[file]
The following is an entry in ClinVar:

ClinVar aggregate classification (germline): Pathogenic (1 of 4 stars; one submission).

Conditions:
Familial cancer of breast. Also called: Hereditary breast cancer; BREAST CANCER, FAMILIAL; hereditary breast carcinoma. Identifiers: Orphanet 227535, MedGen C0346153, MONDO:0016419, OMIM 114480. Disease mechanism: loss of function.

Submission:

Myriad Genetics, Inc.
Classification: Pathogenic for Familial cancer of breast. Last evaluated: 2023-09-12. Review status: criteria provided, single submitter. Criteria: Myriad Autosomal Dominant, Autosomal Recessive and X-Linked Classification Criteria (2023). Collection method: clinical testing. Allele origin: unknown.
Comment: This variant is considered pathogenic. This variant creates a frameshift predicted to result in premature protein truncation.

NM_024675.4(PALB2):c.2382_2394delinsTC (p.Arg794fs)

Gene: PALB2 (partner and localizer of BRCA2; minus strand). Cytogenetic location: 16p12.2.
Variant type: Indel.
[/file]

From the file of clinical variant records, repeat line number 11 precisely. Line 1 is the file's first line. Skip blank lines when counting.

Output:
Variant type: Indel.